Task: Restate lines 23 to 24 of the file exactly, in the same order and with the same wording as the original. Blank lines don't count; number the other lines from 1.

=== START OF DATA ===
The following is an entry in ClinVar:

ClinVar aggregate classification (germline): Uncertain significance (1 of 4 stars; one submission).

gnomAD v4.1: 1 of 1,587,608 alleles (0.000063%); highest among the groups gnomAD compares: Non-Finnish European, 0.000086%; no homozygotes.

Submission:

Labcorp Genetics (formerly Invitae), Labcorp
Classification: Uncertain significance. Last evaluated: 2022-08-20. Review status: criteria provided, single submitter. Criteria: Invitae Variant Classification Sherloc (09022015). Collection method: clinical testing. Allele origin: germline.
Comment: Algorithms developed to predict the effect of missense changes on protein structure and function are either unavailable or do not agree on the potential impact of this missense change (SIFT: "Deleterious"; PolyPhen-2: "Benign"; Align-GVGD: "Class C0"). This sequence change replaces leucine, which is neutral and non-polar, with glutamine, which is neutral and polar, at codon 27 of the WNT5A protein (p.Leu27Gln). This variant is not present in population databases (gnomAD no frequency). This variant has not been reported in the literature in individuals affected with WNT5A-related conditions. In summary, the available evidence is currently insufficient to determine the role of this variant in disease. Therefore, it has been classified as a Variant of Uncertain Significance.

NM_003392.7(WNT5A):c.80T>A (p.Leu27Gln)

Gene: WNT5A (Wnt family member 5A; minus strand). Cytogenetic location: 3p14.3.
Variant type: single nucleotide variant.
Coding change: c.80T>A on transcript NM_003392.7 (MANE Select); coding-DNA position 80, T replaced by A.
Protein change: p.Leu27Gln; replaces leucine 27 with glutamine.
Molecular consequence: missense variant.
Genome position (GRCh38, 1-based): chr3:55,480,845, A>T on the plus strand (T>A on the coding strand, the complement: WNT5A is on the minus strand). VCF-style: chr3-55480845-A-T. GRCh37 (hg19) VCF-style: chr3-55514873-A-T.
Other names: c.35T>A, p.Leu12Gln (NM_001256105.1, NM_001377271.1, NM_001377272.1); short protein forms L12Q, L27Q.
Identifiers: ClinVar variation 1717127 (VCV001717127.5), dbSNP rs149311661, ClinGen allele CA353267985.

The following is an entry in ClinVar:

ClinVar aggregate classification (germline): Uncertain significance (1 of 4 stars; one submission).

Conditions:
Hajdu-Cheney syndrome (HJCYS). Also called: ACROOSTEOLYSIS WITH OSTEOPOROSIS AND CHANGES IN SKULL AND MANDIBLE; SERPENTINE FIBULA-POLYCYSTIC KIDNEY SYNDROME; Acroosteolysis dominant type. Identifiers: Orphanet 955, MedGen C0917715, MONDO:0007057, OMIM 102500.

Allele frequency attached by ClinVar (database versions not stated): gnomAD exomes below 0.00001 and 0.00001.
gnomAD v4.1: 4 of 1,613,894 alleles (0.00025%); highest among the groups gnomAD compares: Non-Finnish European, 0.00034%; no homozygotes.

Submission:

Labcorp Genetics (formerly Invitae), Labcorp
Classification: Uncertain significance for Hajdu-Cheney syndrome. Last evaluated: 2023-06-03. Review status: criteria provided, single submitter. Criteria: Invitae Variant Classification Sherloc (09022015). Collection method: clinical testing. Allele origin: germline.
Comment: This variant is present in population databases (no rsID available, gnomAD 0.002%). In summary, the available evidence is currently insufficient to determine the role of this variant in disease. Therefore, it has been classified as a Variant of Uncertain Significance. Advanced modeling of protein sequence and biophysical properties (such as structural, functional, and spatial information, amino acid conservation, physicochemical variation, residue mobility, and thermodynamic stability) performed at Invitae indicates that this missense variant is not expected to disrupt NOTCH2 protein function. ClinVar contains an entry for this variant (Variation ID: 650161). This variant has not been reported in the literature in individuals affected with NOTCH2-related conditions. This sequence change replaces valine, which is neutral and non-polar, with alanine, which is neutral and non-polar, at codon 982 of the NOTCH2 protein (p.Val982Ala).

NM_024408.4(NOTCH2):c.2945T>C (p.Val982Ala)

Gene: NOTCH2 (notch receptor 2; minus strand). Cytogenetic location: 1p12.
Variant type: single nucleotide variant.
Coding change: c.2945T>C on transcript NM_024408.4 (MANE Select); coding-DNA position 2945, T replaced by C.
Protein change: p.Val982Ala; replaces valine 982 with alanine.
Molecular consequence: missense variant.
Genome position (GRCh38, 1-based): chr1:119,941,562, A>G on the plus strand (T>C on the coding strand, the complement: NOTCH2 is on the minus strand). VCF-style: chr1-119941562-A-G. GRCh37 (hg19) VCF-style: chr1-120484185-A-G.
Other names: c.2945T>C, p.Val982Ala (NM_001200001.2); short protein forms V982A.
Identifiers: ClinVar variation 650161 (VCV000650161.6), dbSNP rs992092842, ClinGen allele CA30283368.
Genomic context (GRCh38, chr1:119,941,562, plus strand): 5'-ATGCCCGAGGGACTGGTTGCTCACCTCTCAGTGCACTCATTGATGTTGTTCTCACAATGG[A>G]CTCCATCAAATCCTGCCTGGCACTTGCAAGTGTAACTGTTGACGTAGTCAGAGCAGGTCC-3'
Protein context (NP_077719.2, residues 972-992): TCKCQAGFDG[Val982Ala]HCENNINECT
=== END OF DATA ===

Submission:

Labcorp Genetics (formerly Invitae), Labcorp